Doctor Who Series 8 Review – “Into The Dalek” (Writers: Phil Ford & Steven Moffat)

“Welcome to the most dangerous place in the universe”.  This week, the Doctor and Clara are called in to do a bit of psychoanalysis on a Dalek… but who is  the more dangerous, the patient or the Doctor that’s treating it?

Just when you think everything possible could be done with the Daleks, Phil Ford and Steven Moffat uses them to shed light on what makes the new Doctor tick through a story that tips it’s hat to the 1966 film “Fantastic Voyage” and, even, the 1977 classic era story “The Invisible Enemy”.

The story starts off with a bang… literally… as the Doctor rescues main supporting character Journey Blue from an attack by a Dalek attack ship, but if anyone’s expecting all out action this episode, they may be disappointed as, despite the explosions… and there are a lot of them, this is more of a character piece with the Doctor at centre stage and the viewer being challenged in their belief that the man we have been watching for the last fifty years truly is the Doctor.

Two plots form the basis of the story.  The main “A plot” sees the Doctor and Clara, much as against the Doctor’s initial instincts, be pressed into service to help an injured Dalek who has developed a positive conscience.  During the course of the story, we are taken on a journey inside the Dalek and see the Doctor come face-to-face with his own prejuidices and that he may not be the hero that he believes himself to be.  Alongside this, he is challenged by Clara into seeing that the viewpoint he has been carrying with him since he first encountered the Daleks – one that he is right and the Daleks, by the fact that they are genetically and mechanically hardwired to hate, are wrong – may be as bad as the Daleks themselves.

The “B plot” sees the introduction of a new potential TARDIS member and, more importantly, a potential love interest for Clara in Danny Pink.  Danny is introduced as a teacher at Clara’s school and leader of the school’s Cadet Corps.  He is also seen as a man who has a past and an uncomfortable one at that, as witnessed in the seen when he is asked by a student as to whether he has killed people, including , possibly, an innocent, in his past as a soldier – something that we have recently seen the Doctor himself consider in “The Day Of The Doctor”.  he is also seen as a normal guy who has his own doubts and insecurities when it comes to matters of the heart and is a bit of a klutz when it comes to romance.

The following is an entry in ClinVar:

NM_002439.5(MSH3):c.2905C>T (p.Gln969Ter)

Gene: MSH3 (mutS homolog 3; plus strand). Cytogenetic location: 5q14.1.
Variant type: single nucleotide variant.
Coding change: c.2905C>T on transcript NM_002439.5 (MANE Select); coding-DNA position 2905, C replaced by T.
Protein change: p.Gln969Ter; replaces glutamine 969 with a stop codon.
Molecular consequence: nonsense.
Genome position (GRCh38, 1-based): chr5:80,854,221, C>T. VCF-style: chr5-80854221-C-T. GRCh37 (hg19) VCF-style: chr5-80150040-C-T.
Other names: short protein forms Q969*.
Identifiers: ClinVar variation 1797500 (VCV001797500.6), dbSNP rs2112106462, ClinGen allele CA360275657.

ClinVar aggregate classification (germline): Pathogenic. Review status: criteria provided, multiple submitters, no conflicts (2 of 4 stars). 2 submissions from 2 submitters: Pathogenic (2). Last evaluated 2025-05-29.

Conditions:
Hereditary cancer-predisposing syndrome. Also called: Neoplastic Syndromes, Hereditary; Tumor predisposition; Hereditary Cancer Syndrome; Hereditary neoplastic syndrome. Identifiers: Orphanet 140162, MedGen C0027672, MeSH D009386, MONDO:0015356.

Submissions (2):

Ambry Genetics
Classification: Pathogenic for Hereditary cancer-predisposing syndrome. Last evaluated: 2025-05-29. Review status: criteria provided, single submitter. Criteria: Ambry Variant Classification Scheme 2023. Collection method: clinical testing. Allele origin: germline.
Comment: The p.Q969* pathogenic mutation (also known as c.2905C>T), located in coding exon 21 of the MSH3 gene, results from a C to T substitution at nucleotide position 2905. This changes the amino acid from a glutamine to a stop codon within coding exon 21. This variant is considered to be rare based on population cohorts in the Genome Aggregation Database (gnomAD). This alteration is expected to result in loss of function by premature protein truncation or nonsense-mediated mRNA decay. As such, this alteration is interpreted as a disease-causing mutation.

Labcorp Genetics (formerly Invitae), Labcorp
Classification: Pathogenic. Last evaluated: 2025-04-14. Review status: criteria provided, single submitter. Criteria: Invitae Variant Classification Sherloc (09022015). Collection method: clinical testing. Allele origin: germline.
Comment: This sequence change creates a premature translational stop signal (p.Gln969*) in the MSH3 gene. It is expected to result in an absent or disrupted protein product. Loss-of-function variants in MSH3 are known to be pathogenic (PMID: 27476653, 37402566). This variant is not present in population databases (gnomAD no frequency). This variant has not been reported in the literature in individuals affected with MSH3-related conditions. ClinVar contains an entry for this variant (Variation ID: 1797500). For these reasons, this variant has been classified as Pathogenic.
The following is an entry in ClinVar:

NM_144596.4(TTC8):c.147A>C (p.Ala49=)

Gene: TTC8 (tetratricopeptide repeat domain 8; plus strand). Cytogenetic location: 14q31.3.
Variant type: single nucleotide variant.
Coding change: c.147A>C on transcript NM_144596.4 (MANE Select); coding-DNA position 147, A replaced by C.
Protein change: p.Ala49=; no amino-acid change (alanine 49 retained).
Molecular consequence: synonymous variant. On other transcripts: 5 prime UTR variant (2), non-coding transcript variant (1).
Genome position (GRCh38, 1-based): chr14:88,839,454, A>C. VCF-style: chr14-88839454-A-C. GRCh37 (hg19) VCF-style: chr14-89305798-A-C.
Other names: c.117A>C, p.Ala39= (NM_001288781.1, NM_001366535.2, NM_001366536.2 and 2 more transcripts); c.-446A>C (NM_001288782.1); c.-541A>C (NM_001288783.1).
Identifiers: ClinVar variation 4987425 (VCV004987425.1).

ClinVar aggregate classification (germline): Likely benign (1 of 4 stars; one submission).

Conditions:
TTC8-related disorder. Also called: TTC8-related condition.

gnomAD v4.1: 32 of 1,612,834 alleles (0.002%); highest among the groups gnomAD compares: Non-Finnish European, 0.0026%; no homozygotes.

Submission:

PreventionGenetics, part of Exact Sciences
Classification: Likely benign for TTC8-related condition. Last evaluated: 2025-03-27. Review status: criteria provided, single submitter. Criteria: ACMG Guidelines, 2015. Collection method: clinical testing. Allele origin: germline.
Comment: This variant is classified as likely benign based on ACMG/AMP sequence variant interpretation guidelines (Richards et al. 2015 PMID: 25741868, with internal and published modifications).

As I said earlier, the script works on using the action-adventure trappings to tell a character driven story. You see great snappy dialogue and well written characters working alongside explosions that Michael Bay would be proud of, if he was working on a television budget. If I had to level a criticism at the story, it would be at the pacing which gets a solid first half only to have the second half rushed through – certainly from when the Dalek is cured from the radiation leak – which made the story a little difficult to follow, even on a second showing.

As with the previous story, this “Into The Dalek” is directed by Ben Wheatley and he brings the same cinematic sensibilities right from the off – I mean, when have you seen a scene in “Doctor Who” with a fighter being pursued by a Dalek command carrier with that pace?  There are the big bangs and explosions in this episode, but I’ve never seen Daleks destruction done with so much style and glitz.  But this is only part of what Wheatley brings to the table as he brings a naturalism to the way the quiet moments and dialogue scenes are directed – something which is difficult for a sci-fi adventure series when you have so much technobabble flying around such as “nanoreduction” and “trionic radiation”.  There have been some really great directors since the programme returned in 2005, far too many to mention to list off, but based on the track record of “Deep Breath” and “Into The Dalek”, Ben Wheatley should be given a return engagement on the series.

 

 

Peter Capaldi builds upon the series opener to make a more rounded Doctor.  When he’s alone with Clara, the Doctor trusts her enough to allow him to be introspective and have doubts as to his character with the theme of the episode being whether he truly is a good man – something that has been a fixture since the Series Six episode “A Good Man Goes To War”.

In public, the Doctor appears to have lost a lot of his social skills, apart from demanding that Journey uses manners rather than a gun as a means to returning her to her base ship, the Aristotle.  He is abrasive, rude and dismissive of people, whilst having an element of what can only be seen as narcissism when he believes,incorrectly, that he has been proven right and there is no such thing as a good Dalek.  In fact, he has become like an intergalactic version of Benedict Cumberbatch’s Sherlock.